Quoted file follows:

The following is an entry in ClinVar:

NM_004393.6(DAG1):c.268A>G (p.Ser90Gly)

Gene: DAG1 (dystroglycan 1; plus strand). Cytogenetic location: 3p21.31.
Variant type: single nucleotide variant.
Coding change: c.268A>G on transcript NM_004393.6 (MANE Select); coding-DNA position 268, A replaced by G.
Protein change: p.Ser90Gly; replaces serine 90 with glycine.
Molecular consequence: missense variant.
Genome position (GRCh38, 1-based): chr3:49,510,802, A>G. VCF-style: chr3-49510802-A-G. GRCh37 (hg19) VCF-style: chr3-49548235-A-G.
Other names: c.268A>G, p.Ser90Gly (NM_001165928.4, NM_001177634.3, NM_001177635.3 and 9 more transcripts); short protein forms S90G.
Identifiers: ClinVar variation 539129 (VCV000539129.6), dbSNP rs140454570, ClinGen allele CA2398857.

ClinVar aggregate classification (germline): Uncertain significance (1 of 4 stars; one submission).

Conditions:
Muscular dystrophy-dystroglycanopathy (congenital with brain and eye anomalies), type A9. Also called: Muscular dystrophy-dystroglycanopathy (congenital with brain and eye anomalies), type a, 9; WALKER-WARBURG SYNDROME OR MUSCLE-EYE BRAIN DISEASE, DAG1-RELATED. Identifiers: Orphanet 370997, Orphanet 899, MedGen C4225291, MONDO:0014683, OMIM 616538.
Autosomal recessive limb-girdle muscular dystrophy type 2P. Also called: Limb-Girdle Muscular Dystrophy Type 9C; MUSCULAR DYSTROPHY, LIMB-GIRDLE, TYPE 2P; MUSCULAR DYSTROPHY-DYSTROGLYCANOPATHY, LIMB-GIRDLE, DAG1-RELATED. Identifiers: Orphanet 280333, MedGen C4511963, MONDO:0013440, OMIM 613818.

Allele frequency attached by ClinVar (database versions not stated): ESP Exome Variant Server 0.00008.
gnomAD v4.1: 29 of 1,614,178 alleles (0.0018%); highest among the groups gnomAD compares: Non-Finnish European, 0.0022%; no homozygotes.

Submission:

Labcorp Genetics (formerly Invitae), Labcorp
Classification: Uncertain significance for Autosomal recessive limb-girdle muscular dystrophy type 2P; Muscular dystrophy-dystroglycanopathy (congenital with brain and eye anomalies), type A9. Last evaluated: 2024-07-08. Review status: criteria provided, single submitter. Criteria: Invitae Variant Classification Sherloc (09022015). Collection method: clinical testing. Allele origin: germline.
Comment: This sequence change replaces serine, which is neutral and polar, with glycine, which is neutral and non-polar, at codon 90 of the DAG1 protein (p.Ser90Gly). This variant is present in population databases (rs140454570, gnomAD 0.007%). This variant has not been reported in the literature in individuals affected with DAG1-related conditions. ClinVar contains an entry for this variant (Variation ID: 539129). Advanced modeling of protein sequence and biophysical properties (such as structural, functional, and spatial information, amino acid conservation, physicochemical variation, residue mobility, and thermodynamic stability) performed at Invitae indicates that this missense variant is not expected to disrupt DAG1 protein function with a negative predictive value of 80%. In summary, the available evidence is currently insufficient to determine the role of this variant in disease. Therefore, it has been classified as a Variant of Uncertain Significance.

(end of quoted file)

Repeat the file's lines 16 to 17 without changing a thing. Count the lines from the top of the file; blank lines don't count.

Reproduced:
gnomAD v4.1: 29 of 1,614,178 alleles (0.0018%); highest among the groups gnomAD compares: Non-Finnish European, 0.0022%; no homozygotes.

Submission: